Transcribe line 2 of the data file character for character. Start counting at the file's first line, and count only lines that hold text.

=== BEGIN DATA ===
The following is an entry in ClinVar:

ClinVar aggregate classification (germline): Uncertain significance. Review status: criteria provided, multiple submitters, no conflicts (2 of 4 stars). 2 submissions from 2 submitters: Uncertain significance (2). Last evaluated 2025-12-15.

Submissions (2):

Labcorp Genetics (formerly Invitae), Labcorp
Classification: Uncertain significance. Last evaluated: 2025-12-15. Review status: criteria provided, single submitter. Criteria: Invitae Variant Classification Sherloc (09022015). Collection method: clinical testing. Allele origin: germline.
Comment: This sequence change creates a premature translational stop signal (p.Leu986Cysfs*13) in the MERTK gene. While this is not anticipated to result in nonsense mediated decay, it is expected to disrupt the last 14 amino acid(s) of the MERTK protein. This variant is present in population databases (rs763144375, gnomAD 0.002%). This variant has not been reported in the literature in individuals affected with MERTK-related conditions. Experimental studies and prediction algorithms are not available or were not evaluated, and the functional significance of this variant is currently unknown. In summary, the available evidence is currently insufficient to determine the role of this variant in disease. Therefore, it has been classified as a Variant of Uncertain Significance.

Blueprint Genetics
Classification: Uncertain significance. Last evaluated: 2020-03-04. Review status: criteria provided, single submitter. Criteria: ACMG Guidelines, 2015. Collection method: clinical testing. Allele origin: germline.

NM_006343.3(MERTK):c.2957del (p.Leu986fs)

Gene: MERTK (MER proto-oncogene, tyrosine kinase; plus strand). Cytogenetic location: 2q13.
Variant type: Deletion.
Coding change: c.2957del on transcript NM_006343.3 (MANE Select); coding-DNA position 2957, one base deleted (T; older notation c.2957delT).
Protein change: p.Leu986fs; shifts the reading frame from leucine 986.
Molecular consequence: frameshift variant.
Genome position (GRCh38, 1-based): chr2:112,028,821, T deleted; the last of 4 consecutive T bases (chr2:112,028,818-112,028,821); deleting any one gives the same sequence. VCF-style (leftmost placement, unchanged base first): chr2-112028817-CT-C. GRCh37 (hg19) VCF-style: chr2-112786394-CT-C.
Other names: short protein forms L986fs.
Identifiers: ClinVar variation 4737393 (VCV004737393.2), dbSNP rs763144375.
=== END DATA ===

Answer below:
ClinVar aggregate classification (germline): Uncertain significance. Review status: criteria provided, multiple submitters, no conflicts (2 of 4 stars). 2 submissions from 2 submitters: Uncertain significance (2). Last evaluated 2025-12-15.